I loved this post. Thank you for writing it. I had a similar experience during my eating disorder recovery. I had so many clothes sitting in my closet for so long that did not fit me, but I didn’t want to face them. I felt like tossing them would be like throwing away an important part of my life somehow. But I finally got rid of them, and it made me feel so FREE. I realized I only want clothes that fit me NOW as my healthiest, happiest self, and I don’t need anything extra that represents the girl I used to be.

    • Kate
      June 1, 2016 / 4:38 pm

      Wow this was such a great comment to receive on this post! I went back and forth about sharing this experience for a while. And the blog post sat in drafts for some time. Thank you so much for your honesty and I’m so happy to hear that you are doing well in your recovery and found peace and freedom from moving on from the clothes and disorder that didn’t serve you. Thank you for reading!!!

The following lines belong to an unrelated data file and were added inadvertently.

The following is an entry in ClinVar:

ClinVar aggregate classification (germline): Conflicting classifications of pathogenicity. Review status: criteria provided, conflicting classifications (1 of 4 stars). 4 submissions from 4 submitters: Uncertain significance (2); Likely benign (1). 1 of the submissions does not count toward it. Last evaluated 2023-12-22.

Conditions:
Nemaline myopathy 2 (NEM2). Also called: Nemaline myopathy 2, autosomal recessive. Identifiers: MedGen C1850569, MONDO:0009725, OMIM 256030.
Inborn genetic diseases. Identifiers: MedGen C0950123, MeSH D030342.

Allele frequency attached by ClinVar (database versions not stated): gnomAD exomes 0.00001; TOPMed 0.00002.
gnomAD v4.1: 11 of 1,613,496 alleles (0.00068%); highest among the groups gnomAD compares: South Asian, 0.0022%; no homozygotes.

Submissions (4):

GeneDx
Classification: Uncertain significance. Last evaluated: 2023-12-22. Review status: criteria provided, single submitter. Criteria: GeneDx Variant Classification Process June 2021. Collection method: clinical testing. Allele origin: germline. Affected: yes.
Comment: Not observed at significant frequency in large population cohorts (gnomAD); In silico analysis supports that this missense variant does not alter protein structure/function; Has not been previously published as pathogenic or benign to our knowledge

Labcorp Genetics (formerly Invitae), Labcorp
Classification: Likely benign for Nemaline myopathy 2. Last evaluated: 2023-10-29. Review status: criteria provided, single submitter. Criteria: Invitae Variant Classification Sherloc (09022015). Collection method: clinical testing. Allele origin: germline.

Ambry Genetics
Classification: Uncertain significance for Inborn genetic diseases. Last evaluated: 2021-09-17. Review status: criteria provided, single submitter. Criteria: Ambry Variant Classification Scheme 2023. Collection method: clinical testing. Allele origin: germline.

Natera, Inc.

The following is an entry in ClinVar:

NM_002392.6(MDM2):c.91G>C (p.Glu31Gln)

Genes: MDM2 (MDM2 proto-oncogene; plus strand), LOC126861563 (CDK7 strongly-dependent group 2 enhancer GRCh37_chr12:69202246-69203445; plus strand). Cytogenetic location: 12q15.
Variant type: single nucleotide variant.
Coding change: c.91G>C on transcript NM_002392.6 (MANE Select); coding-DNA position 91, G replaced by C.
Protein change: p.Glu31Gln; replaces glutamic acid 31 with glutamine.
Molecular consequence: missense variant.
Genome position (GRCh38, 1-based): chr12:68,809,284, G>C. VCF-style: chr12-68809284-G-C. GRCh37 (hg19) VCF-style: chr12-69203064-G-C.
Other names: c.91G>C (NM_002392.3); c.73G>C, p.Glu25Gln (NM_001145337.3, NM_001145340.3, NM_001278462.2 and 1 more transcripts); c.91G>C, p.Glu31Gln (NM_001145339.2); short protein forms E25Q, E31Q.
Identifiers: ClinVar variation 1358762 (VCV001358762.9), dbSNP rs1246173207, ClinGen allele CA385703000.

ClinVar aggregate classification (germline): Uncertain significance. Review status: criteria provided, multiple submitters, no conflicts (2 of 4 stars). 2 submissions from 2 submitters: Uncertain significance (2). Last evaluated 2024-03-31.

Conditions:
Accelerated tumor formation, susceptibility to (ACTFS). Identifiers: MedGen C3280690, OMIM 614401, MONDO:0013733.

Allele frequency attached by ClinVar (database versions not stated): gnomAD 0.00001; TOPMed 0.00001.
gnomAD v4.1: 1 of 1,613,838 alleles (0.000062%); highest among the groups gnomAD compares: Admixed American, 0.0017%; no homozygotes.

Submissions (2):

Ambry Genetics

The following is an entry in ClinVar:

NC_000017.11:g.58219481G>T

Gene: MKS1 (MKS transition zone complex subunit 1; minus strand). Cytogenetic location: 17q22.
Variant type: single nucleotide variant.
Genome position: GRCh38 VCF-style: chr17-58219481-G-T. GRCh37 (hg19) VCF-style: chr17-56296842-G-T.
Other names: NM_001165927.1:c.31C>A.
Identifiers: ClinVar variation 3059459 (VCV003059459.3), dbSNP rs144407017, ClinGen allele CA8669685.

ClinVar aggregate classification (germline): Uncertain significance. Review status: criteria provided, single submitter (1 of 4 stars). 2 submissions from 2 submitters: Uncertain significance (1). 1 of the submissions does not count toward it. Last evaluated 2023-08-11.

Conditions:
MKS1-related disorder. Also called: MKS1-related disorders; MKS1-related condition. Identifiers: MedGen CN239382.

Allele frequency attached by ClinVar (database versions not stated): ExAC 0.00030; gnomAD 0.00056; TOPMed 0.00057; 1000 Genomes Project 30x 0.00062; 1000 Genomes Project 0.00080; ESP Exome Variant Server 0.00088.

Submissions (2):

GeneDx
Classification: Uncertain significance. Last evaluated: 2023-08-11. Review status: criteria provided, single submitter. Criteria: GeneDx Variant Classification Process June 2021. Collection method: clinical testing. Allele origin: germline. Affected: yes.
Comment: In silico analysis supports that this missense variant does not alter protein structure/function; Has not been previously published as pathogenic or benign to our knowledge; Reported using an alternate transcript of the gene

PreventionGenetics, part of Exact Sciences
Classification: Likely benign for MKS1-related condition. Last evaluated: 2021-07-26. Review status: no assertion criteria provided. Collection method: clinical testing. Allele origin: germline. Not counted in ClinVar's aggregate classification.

3. January 10, 2017 / 3:12 am

    I absolutely loved this post. I just recently listened to Christina’s Actually Adultish podcast that featured you and discussed eating disorders and knew I had to start reading your blog ASAP. I recovered from an eating disorder and hearing and seeing you be so honest about recovery is amazing and so SO inspiring. This post hit me hard because I definitely had the same struggle when I first gained weight back. I hated how my clothes fit and I was almost panic stricken every time I felt them get tighter. As happy as I was to be recovering it was like a constant reminder of something I didn’t want to be reminded of. I still have some of those old jeans in my drawers and you betcha I’m about to go toss them out now. Thank you for your honesty and strength. XO

    • January 10, 2017 / 3:16 am

      Natalie thank you SO much for first off listening to the podcast and second for reading my ALL TIME favorite post 🙂 I am so sorry to hear you’ve struggled with similar anxieties around your body and food but just know it’s normal, and you are strong. Please feel free to reach out anytime. Mean it! XO